Allergies happen when the body has an abnormal reaction of its immune system to what is normally a harmless substance. There are about one in four of all Americans that suffer from some type of allergy. Food allergies make up only a small part of that number. (About 2% of adults and 8% of children.)
Allergies actually develop in stages. When a person first encounters the substance that it is allergic to there is most often not a reaction. The body wards to fight this off. When the body is exposed again, symptoms will be produced. The more the body is exposed to the allergen, the more likely a reaction will occur. These can be a simple as sneezing, watery eyes, and runny nose. Some can be a serious as sudden death.
The most common symptoms of food allergies are nausea, vomiting, diarrhea, constipation, headaches, rashes, shortness of breath, and sometimes swelling. The good thing is that a food allergy generally produces the same symptoms each time. The exception to this would be a peanut allergy, which can become more severe each time the person is exposed.
It is possible that some people can handle small amounts of the foods, which they are allergic to without much difficulty. While others are so sensitive that they react to even the smallest traces.
Most reactions are fast, usually within a few minutes of the food entering the body and can occur up to two hours later. In some cases the reaction does not occur for up to forty-eight hours later. These are the ones that are difficult to identify.
Some allergens are easy to identify because the reaction is immediate. In other cases you may be asked to keep a diary of what you ate and the times. After a while a pattern will begin to show what the problem foods are. In some cases allergy testing may need to be done.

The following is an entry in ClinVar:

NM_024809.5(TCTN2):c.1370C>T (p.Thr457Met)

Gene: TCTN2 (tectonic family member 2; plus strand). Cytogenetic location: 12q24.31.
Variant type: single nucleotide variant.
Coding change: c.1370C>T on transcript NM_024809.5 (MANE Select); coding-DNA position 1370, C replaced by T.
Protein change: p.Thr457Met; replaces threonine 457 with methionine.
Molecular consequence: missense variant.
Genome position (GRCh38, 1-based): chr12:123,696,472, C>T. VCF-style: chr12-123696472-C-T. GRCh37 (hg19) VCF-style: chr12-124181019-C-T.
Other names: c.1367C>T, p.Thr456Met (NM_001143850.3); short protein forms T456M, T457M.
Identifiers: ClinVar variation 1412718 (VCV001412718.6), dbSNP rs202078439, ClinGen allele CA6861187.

The most common is the skin test where food allergens are placed on the skin and swelling or itching will occur if you have a reaction. In other cases, the doctor may order a (RAST) radioallergosorbent blood study. This test allows for a few drops of a person’s blood to be mixed with the allergens and then analyzed for signs of a reaction.
Still another test that may be used is the supervised elimination diet. The patient is taken of all foods except those know not to cause reaction. After seven to ten days the person should be symptom free. The doctor then gives small amounts of food or food extracts to see if there is any allergic response.
Once the allergens have been identified and eliminated from the diet the problem should be solved. This can sometimes be more difficult than it sounds. Some of the more common food allergens are hard to avoid.
This leads to much label reading and less time in the fast-food lines.
What are some of the more common allergens?
These are all very common food additives and are hidden in most processed foods.
COMMON FOOD ALLERGIES AND SYMPTOMS
Milk and milk products: Constipation, diarrhea, and vomiting are the most common. In rare instances, hives can occur.
Egg: Rashes, hives, and swelling is the most common. Asthma attacks and eczema in people who are prone to those.
Fish: Rashes, hives, and red itchy eyes. Can trigger asthma attach or runny nose.
Wheat: Diarrhea and stomach upset. Migraine.
Peanuts: Stomach upset and breathing problems. Possible anaphylaxis.
Fruits: Facial rash or hives, itching, or a tingling sensation in the mouth.
Chocolate: Rashes or hives.
If you have or if your doctor thinks you have a possibility of a severe reaction to foods–such as asthma attaches severe hives or anaphylactic reactions—you should always wear a medical alert band.